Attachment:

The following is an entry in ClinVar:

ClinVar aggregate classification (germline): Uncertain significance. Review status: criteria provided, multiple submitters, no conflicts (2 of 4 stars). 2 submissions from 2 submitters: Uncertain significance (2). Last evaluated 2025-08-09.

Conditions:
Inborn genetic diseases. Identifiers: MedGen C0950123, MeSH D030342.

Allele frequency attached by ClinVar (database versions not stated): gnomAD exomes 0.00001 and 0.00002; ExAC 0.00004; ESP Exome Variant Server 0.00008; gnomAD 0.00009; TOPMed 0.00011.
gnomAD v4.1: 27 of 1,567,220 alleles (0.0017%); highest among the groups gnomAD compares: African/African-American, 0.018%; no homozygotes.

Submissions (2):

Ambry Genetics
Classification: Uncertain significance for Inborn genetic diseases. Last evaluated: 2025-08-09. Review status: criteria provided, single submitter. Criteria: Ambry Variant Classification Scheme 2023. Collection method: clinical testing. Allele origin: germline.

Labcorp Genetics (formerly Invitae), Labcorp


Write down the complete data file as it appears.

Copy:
The following is an entry in ClinVar:

ClinVar aggregate classification (germline): Uncertain significance. Review status: criteria provided, multiple submitters, no conflicts (2 of 4 stars). 2 submissions from 2 submitters: Uncertain significance (2). Last evaluated 2025-08-09.

Conditions:
Inborn genetic diseases. Identifiers: MedGen C0950123, MeSH D030342.

Allele frequency attached by ClinVar (database versions not stated): gnomAD exomes 0.00001 and 0.00002; ExAC 0.00004; ESP Exome Variant Server 0.00008; gnomAD 0.00009; TOPMed 0.00011.
gnomAD v4.1: 27 of 1,567,220 alleles (0.0017%); highest among the groups gnomAD compares: African/African-American, 0.018%; no homozygotes.

Submissions (2):

Ambry Genetics
Classification: Uncertain significance for Inborn genetic diseases. Last evaluated: 2025-08-09. Review status: criteria provided, single submitter. Criteria: Ambry Variant Classification Scheme 2023. Collection method: clinical testing. Allele origin: germline.

Labcorp Genetics (formerly Invitae), Labcorp